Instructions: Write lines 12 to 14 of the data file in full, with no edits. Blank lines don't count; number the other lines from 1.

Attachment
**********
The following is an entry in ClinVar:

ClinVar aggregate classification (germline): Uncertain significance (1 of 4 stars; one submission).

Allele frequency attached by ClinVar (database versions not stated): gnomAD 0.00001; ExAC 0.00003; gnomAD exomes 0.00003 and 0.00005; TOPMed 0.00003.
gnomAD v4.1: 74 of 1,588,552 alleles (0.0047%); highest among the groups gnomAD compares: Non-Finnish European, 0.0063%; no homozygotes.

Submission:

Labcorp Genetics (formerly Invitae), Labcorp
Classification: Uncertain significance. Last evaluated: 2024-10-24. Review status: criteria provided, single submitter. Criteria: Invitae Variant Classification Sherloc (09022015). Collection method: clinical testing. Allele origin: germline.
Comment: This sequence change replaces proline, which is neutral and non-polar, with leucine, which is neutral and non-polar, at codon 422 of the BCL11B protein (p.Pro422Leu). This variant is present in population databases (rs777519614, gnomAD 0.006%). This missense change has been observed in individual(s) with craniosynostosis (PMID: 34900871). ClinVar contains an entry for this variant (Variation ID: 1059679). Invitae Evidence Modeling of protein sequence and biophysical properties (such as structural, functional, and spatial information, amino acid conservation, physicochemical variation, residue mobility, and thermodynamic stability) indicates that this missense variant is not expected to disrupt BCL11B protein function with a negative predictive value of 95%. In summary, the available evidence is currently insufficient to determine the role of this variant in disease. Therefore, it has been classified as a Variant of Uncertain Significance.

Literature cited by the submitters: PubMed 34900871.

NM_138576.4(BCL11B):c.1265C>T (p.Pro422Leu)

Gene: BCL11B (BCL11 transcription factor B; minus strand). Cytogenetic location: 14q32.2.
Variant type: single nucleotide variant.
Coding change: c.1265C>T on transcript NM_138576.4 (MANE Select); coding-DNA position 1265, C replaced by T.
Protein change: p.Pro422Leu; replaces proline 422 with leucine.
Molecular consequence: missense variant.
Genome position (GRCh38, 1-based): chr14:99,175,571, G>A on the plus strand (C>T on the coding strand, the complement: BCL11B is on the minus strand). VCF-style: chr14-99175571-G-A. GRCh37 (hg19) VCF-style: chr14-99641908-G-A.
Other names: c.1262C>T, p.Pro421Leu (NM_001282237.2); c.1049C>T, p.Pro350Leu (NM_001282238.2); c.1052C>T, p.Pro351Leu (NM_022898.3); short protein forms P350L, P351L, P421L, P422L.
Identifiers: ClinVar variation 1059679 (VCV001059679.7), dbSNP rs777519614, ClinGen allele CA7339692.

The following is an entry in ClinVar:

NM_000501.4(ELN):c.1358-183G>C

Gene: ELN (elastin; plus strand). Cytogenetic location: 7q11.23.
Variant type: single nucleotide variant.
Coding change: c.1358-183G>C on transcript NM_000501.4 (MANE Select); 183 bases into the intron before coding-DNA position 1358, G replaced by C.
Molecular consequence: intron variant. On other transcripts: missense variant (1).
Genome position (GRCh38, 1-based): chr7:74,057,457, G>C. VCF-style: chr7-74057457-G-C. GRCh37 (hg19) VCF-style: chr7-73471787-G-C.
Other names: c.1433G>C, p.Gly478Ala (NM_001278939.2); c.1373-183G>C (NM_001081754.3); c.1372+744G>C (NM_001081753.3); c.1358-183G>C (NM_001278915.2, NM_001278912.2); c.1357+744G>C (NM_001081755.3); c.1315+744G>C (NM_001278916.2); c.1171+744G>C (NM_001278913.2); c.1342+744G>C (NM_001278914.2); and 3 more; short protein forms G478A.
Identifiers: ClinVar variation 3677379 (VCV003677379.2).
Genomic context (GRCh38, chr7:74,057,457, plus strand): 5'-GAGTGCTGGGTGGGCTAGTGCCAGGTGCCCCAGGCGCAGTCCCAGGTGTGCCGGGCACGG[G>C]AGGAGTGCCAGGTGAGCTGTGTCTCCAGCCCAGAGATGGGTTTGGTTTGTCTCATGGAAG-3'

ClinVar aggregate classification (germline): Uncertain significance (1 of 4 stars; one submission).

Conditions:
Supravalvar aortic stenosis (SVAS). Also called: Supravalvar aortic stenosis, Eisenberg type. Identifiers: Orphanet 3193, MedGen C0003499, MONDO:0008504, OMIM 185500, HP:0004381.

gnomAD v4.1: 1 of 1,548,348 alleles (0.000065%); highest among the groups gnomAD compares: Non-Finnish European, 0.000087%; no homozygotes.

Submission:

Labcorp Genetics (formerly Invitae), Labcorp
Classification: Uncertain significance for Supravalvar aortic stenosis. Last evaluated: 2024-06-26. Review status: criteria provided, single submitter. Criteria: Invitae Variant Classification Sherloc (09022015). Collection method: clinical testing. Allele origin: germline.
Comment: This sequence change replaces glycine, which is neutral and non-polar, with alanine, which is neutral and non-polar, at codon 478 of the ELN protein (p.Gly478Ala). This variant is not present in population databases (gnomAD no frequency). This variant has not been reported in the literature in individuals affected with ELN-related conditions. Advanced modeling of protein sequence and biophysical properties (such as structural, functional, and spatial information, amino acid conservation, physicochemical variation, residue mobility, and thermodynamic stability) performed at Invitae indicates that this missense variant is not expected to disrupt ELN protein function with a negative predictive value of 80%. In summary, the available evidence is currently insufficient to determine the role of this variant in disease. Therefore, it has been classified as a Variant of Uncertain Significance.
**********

Variant type: single nucleotide variant.
Coding change: c.1265C>T on transcript NM_138576.4 (MANE Select); coding-DNA position 1265, C replaced by T.
Protein change: p.Pro422Leu; replaces proline 422 with leucine.